All of which makes it odder still that the Clinton camp privately lobbied the DNC for fewer debates. Clinton is a good debater!
* CLINTON HOLDS EDGE ON ECONOMY: Another nugget from the new CNN poll: 47 percent of Dems and Dem-leaning independents say Clinton is better able to handle economic issues, versus 39 percent who say that about Sanders. Clinton has not fully embraced the Sanders/Elizabeth Warren agenda on Wall Street and inequality, but she has perhaps moved in that direction sufficiently to defuse attacks on her as a pro-Wall Street Democrat.
* GOP SENATORS KEEP TED CRUZ AT ARM’S LENGTH: The Boston Globe notes an interesting factoid: Not one GOP Senator has yet endorsed Ted Cruz’s presidential run. Meanwhile, Marco Rubio has three GOP Senate endorsements.
The big story is that no one really knows how this race is going to shake out, and even with Cruz emerging as a plausible nominee, he can’t get any of his colleagues to back him.
* RUBIO REASSURES NERVOUS DONORS: Politico reports that Marco Rubio reassured his supporters on a conference call that all the stories about him lagging in campaigning are wrong. Also:
The senator also told donors that he intended to keep up his criticisms of rival Ted Cruz, with whom he has been sparring recently over national security and immigration. Rubio, who has cast Cruz as not quite as ardent a foe of legalization as he says, said he would continue to portray the Texas senator as politically inconsistent.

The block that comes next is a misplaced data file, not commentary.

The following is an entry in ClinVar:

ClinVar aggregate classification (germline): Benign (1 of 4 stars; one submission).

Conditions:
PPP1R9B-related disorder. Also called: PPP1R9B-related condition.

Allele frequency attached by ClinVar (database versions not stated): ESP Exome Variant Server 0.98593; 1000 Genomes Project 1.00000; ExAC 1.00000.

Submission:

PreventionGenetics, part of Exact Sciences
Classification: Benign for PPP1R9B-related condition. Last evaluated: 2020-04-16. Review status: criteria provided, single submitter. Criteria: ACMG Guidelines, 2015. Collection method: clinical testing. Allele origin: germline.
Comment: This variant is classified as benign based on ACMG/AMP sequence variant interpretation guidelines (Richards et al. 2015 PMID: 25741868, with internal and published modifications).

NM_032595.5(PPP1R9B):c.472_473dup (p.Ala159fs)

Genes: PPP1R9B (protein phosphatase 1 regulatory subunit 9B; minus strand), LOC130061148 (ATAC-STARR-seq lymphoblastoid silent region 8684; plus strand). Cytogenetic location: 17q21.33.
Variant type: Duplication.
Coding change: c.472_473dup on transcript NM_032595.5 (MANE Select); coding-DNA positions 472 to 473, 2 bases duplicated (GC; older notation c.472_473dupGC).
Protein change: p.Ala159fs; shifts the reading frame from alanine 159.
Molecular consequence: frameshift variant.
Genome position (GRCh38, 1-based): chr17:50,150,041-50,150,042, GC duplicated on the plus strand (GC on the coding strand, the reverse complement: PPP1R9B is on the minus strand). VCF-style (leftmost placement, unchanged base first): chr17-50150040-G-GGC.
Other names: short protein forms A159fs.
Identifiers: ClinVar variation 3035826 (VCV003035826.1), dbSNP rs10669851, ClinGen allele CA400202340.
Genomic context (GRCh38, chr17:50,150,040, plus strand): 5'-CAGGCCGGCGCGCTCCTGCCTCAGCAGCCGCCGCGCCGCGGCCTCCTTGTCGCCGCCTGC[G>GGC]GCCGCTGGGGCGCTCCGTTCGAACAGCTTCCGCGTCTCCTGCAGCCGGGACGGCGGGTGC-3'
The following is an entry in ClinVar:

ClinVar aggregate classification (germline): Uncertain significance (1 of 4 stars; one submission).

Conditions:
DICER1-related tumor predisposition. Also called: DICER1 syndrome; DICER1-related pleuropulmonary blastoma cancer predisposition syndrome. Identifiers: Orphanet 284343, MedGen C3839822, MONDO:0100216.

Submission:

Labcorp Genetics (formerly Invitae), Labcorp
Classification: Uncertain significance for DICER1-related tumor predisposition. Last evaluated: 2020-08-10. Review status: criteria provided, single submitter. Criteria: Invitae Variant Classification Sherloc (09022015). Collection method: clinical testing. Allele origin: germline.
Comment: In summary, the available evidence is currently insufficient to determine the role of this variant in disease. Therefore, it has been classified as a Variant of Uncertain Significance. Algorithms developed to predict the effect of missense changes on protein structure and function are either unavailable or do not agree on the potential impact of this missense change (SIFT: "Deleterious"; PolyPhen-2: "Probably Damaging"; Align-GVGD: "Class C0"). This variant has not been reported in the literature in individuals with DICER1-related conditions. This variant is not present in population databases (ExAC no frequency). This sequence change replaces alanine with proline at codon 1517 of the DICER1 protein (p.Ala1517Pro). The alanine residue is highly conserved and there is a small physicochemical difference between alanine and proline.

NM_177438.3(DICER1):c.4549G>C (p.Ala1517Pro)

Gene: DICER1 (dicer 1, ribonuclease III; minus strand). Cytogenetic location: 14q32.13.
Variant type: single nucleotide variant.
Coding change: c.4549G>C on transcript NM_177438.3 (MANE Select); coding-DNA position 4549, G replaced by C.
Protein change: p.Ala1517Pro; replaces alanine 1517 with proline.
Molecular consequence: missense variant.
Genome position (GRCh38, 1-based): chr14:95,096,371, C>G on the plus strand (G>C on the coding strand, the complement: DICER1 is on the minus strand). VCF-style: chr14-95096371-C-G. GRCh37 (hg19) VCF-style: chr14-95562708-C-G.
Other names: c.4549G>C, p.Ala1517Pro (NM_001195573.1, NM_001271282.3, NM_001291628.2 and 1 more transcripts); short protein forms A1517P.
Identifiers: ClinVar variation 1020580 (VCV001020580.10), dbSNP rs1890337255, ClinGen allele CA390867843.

Rubio has been trying to muddy the waters against Cruz’s attacks on him for backing comprehensive immigration reform by saying, in effect: “Cruz loves amnesty as much as I do!” We’ll see if it works.
* MEET TED CRUZ’S FATHER: Kate Zezima scores a copy of Rafael Cruz’s new book:
The 76-year-old pastor warns that the United States could soon give in to secular humanism, a shift away from religion that Cruz said stems from socialism, social justice — which he said is a communist theory — and no moral absolutes….Cruz writes that there is no such thing as separation of church and state and it is not enshrined in the Constitution and Declaration of Independence….He said the Supreme Court’s Roe v. Wade decision that legalized abortion in 1973 has led to the murder of millions.
It’s worth noting that Ted Cruz frequently talks about his father, who is a public figure in his own right, as his political inspiration.
* AND STOP TRUMP BEFORE HE DESTROYS THE GOP! George Will predicts utter disaster:
Conservatives’ highest priority now must be to prevent Trump from winning the Republican nomination…In 2016, a Trump nomination would not just mean another Democratic presidency. It would also mean the loss of…a conservative party as a constant presence in U.S. politics. One hundred and four years of history is in the balance. If Trump is the Republican nominee in 2016, there might not be a conservative party in 2020 either.
Not a word on on why Trump’s appeals appear to be working on large numbers of GOP voters and whether Republican politicians are partly to blame for helping create this situation.